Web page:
“Wine is in umami liquid, so you can boil something in wine and make it taste good – like coq au vin. But if you brought it in something that was similar, like grape juice that wasn’t fermented, it would be terrible.”
By building an understanding of the power of these elements, Liaw believes cooking can become much more straightforward for many people. “You can actually make something taste good with very, very few ingredients,” he said.
Our experience of taste is biological – we can learn from that
Now that we have a better understanding of what the five tastes are, let’s take a moment to reflect on why we experience them. You may not realise this, but our experience of taste is directly related to our biological makeup. For this reason, other animals do not have the same tastes we do.
“Like, a mouse has a taste for starch,” Liaw shared.
“We don’t have a taste for starch, and yet 73 per cent of all the calories human beings consumed come from starch. We eat grains, we eat bread and potatoes and rice, but we don’t have a tastebud for that. That mouse does. So if a mouse eats like a piece of wheat, that tastes delicious to a mouse as a ripe apple does to us.”
Fascinating, no? In the case of humans, Liaw explained that bitterness has historically been a signal to us that something may toxic to us. So, kids who don’t want to eat vegetables? They’re just following what evolution intended.
“Our sense of taste kind of guides us to what’s good and bad, and every vegetable has some bitterness in it… so we get angry with kids for not liking something that biologically they shouldn’t like,” he said.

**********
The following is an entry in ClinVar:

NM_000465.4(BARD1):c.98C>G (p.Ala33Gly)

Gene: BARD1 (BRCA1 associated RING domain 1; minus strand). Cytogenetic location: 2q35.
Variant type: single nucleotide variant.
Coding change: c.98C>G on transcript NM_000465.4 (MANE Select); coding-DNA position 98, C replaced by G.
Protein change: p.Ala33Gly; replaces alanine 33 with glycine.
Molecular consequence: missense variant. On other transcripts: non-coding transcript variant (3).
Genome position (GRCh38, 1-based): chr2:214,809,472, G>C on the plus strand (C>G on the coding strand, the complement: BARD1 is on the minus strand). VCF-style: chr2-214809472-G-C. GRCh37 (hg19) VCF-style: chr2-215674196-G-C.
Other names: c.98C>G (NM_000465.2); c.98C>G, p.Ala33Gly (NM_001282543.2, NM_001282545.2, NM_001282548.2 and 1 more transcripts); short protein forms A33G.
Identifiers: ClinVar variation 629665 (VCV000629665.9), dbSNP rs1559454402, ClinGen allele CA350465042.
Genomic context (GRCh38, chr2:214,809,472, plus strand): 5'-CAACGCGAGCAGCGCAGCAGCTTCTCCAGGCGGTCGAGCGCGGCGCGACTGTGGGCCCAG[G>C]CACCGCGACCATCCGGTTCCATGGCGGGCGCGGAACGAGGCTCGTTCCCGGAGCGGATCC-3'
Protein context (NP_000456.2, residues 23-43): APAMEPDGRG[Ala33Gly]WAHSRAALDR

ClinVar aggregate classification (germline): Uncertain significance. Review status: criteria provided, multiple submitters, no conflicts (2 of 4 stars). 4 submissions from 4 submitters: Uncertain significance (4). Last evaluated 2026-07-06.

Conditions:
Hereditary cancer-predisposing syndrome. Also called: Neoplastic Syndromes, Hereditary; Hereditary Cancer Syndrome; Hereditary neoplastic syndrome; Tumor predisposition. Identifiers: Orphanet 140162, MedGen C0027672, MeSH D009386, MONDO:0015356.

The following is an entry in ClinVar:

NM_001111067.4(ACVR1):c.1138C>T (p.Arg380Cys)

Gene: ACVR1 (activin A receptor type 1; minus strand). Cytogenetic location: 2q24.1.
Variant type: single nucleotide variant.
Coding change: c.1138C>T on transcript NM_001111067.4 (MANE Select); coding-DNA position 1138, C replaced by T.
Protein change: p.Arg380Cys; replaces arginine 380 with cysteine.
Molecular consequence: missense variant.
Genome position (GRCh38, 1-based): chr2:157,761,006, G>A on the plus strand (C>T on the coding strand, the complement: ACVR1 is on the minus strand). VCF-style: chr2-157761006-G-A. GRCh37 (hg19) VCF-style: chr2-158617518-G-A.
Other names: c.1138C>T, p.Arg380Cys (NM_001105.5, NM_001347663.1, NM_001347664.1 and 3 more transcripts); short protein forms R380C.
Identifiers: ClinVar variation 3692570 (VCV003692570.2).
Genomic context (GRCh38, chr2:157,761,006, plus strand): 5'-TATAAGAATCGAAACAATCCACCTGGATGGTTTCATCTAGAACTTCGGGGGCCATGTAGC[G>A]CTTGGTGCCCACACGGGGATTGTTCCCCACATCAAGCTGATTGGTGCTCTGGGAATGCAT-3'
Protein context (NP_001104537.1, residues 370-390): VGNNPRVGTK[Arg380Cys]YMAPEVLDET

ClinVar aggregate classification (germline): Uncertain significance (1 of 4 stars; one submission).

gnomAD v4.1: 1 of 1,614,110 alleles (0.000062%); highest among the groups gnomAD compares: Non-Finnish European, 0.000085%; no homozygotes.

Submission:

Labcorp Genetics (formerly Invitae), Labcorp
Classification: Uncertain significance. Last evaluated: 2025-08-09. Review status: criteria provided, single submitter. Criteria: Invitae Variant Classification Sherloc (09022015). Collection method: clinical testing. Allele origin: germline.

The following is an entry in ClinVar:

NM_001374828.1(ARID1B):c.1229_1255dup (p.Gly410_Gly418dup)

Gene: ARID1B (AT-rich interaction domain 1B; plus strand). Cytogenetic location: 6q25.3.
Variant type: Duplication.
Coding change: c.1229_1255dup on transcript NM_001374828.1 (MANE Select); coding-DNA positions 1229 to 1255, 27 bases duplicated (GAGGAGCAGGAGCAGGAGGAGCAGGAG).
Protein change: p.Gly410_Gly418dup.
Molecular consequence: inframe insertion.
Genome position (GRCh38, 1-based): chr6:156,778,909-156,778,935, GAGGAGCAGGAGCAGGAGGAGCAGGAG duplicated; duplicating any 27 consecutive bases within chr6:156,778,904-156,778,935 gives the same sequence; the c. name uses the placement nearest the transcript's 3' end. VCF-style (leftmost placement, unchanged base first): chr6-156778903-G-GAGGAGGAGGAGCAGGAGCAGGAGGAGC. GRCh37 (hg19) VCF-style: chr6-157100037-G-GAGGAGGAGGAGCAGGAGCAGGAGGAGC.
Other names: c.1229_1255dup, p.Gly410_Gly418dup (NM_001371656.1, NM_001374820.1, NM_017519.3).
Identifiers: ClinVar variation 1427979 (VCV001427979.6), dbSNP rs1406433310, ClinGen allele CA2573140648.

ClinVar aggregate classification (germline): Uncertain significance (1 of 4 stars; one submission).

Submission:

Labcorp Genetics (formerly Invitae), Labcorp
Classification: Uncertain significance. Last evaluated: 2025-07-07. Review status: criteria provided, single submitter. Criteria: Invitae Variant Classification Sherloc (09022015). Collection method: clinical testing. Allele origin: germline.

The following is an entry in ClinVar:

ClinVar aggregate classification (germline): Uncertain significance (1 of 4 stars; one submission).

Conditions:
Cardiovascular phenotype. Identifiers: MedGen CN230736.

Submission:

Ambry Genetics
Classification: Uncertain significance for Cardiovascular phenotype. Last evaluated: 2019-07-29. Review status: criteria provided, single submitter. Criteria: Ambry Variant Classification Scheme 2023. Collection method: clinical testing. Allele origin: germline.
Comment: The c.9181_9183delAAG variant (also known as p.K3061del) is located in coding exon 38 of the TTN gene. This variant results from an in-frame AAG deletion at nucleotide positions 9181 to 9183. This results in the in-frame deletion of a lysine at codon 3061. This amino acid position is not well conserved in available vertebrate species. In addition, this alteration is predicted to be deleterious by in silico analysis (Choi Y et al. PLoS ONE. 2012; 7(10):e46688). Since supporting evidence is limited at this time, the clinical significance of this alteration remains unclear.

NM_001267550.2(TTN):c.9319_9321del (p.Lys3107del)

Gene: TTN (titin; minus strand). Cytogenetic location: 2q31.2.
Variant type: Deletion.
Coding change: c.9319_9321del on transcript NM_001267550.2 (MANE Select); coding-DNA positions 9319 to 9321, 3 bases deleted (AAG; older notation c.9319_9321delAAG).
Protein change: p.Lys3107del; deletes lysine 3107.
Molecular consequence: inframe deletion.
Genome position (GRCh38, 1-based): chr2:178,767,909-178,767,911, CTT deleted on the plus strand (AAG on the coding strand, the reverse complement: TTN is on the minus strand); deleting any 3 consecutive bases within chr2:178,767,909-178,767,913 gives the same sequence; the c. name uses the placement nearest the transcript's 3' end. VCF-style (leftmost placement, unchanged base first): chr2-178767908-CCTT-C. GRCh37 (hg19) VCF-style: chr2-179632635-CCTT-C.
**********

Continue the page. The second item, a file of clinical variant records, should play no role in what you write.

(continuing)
The secret here, he explained, is to slowly teach ourselves (and kids) that these kinds of flavours aren’t so bad. “If you give them a positive experience around those vegetables, the more likely they are to actually like them in the long run.”
“We have an amazing ability to learn like foods,” Liaw continued.
“It’s kind of what we’re built for. We are omnivores, and the whole process of survival is around learning like things and understanding what’s good and what’s bad.”
What else to expect from Adam Liaw’s new podcast
More than just an exploration into the science of taste and the history of its influence on the human experience, How Taste Changed the World promises an eye-opening look at how masters cook. Along with the expertise of Liaw himself, the podcast features insights from some of his “food idols”, Yotam Ottolenghi, Dan Barber, Kenji Lopez-Alt and Fuchsia Dunlop.
“You get to stand in Yotam Ottolenghi’s kitchen and go, ‘What’s next to his stove?’ ‘How does he cook?’ ‘What are the things that he does to make food tastes better?’ And that kind of personal approach, and that personal insight into what someone like Ottolenghi is doing in his own kitchen is really really valuable,” Liaw shared.
But overall, Liaw’s podcast is just a means of helping people learn to become more confident in the kitchen.
“Taste is absolutely the key to cooking better. If you don’t know how to taste and you don’t have a season, you can’t know how to cook…”
So, let’s start learning then, shall we?
Adam Liaw’s Audible Original podcast, How Taste Changed the World launched on Tuesday 10 May and is only available on Audible. The podcast is free for Audible members and can be found at audible.com.au/taste. On 1 June, Adam will be taking part in Vivid Sydney’s Ideas Exchange with Audible Live: Stories Made to be Heard, during which he’ll discuss the podcast in further detail.